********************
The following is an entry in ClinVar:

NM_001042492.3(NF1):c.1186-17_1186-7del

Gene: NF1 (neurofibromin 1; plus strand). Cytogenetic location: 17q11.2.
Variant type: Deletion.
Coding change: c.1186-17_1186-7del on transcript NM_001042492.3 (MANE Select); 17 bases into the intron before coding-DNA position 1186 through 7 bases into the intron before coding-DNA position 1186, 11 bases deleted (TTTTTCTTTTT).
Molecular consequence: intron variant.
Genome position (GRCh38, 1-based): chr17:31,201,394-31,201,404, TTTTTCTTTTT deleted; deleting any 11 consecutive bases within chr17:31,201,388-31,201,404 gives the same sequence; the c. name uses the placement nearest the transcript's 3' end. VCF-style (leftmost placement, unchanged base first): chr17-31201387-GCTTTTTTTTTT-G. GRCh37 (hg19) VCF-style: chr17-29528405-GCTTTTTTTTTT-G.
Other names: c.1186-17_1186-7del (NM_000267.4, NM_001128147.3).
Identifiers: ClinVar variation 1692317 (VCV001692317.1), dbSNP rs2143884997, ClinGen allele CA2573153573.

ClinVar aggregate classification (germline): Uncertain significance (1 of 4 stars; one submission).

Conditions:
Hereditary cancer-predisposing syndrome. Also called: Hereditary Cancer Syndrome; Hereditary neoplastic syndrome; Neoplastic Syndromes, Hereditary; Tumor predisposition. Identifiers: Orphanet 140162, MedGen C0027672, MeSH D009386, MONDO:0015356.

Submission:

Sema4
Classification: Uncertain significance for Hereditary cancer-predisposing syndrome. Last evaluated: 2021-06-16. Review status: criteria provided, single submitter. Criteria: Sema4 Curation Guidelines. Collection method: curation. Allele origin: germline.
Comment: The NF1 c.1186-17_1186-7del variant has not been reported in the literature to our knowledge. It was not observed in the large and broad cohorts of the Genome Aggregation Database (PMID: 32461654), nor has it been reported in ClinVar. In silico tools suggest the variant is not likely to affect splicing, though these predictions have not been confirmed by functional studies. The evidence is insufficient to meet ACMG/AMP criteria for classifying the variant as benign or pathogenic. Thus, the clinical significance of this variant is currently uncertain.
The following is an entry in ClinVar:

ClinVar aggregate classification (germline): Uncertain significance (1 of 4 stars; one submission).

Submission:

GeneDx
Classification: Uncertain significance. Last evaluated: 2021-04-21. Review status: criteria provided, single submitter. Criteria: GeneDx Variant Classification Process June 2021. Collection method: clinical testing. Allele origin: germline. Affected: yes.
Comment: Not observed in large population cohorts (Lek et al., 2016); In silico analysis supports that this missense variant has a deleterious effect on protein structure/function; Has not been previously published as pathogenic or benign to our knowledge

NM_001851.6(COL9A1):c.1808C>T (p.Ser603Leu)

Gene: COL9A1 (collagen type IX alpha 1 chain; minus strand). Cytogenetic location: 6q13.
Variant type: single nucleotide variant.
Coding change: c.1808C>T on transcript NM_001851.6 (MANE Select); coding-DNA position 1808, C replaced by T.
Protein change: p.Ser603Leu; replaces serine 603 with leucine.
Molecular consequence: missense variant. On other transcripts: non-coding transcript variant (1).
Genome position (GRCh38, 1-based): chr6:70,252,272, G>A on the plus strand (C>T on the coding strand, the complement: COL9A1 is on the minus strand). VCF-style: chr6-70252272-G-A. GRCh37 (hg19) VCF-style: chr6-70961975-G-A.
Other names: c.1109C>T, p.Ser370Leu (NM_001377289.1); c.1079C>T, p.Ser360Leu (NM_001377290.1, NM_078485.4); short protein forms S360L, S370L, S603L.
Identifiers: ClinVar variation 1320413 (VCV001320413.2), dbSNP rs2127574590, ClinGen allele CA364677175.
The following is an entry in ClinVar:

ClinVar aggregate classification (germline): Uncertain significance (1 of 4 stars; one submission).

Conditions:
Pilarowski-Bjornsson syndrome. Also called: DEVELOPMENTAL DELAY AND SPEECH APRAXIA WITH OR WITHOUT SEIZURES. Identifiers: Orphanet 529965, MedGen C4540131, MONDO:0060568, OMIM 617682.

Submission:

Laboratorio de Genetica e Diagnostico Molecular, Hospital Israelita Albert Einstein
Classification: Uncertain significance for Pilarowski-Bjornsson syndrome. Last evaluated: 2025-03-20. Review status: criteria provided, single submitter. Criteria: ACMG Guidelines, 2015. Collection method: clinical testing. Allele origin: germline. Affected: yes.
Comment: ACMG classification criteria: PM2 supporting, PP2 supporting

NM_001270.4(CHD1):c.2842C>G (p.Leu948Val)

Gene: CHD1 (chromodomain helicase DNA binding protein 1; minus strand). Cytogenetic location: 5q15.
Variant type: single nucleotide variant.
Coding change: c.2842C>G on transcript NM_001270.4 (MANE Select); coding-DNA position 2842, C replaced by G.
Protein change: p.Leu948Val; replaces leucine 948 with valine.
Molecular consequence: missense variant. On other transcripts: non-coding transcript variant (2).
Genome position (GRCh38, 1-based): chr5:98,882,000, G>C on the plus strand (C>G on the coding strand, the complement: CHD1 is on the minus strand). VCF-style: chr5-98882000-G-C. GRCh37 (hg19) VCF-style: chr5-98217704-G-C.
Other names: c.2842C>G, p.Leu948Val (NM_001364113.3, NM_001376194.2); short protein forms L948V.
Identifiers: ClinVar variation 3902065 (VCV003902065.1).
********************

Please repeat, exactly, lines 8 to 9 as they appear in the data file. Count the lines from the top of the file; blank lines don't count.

Other names: c.1186-17_1186-7del (NM_000267.4, NM_001128147.3).
Identifiers: ClinVar variation 1692317 (VCV001692317.1), dbSNP rs2143884997, ClinGen allele CA2573153573.